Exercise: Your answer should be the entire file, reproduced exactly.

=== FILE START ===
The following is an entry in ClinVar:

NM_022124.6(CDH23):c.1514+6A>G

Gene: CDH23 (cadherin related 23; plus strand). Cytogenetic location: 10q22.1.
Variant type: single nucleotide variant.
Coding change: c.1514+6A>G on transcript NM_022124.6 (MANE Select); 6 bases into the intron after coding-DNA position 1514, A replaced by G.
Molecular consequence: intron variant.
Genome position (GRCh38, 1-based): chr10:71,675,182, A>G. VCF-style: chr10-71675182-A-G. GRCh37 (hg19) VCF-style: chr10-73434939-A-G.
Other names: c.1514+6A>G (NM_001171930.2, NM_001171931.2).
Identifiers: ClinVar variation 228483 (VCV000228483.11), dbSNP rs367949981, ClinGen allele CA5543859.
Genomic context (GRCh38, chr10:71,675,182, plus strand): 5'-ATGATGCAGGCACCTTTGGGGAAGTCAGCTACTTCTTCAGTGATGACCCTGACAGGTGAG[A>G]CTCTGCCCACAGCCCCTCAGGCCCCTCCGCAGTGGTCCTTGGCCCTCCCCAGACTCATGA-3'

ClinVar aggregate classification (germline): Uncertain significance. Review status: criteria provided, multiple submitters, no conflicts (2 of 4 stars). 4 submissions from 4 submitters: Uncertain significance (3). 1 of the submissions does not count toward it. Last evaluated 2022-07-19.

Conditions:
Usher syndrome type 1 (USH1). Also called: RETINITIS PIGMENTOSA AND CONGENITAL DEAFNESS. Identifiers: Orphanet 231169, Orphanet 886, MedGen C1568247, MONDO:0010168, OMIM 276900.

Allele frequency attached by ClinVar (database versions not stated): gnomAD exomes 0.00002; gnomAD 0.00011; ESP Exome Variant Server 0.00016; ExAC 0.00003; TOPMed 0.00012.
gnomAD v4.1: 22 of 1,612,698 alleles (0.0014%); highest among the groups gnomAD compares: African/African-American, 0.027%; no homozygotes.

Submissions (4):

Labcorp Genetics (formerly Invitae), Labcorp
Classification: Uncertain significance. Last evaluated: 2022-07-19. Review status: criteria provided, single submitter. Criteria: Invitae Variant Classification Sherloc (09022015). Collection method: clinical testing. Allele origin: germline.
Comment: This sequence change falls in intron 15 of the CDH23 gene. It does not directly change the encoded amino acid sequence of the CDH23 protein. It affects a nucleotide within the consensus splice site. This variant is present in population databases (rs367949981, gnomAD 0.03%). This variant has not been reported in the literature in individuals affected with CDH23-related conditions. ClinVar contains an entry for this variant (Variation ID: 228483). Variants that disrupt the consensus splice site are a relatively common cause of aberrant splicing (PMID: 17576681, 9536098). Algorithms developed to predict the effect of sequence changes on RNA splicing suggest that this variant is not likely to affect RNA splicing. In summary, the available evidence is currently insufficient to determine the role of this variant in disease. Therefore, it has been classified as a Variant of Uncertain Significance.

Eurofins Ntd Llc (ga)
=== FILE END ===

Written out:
The following is an entry in ClinVar:

NM_022124.6(CDH23):c.1514+6A>G

Gene: CDH23 (cadherin related 23; plus strand). Cytogenetic location: 10q22.1.
Variant type: single nucleotide variant.
Coding change: c.1514+6A>G on transcript NM_022124.6 (MANE Select); 6 bases into the intron after coding-DNA position 1514, A replaced by G.
Molecular consequence: intron variant.
Genome position (GRCh38, 1-based): chr10:71,675,182, A>G. VCF-style: chr10-71675182-A-G. GRCh37 (hg19) VCF-style: chr10-73434939-A-G.
Other names: c.1514+6A>G (NM_001171930.2, NM_001171931.2).
Identifiers: ClinVar variation 228483 (VCV000228483.11), dbSNP rs367949981, ClinGen allele CA5543859.
Genomic context (GRCh38, chr10:71,675,182, plus strand): 5'-ATGATGCAGGCACCTTTGGGGAAGTCAGCTACTTCTTCAGTGATGACCCTGACAGGTGAG[A>G]CTCTGCCCACAGCCCCTCAGGCCCCTCCGCAGTGGTCCTTGGCCCTCCCCAGACTCATGA-3'

ClinVar aggregate classification (germline): Uncertain significance. Review status: criteria provided, multiple submitters, no conflicts (2 of 4 stars). 4 submissions from 4 submitters: Uncertain significance (3). 1 of the submissions does not count toward it. Last evaluated 2022-07-19.

Conditions:
Usher syndrome type 1 (USH1). Also called: RETINITIS PIGMENTOSA AND CONGENITAL DEAFNESS. Identifiers: Orphanet 231169, Orphanet 886, MedGen C1568247, MONDO:0010168, OMIM 276900.

Allele frequency attached by ClinVar (database versions not stated): gnomAD exomes 0.00002; gnomAD 0.00011; ESP Exome Variant Server 0.00016; ExAC 0.00003; TOPMed 0.00012.
gnomAD v4.1: 22 of 1,612,698 alleles (0.0014%); highest among the groups gnomAD compares: African/African-American, 0.027%; no homozygotes.

Submissions (4):

Labcorp Genetics (formerly Invitae), Labcorp
Classification: Uncertain significance. Last evaluated: 2022-07-19. Review status: criteria provided, single submitter. Criteria: Invitae Variant Classification Sherloc (09022015). Collection method: clinical testing. Allele origin: germline.
Comment: This sequence change falls in intron 15 of the CDH23 gene. It does not directly change the encoded amino acid sequence of the CDH23 protein. It affects a nucleotide within the consensus splice site. This variant is present in population databases (rs367949981, gnomAD 0.03%). This variant has not been reported in the literature in individuals affected with CDH23-related conditions. ClinVar contains an entry for this variant (Variation ID: 228483). Variants that disrupt the consensus splice site are a relatively common cause of aberrant splicing (PMID: 17576681, 9536098). Algorithms developed to predict the effect of sequence changes on RNA splicing suggest that this variant is not likely to affect RNA splicing. In summary, the available evidence is currently insufficient to determine the role of this variant in disease. Therefore, it has been classified as a Variant of Uncertain Significance.

Eurofins Ntd Llc (ga)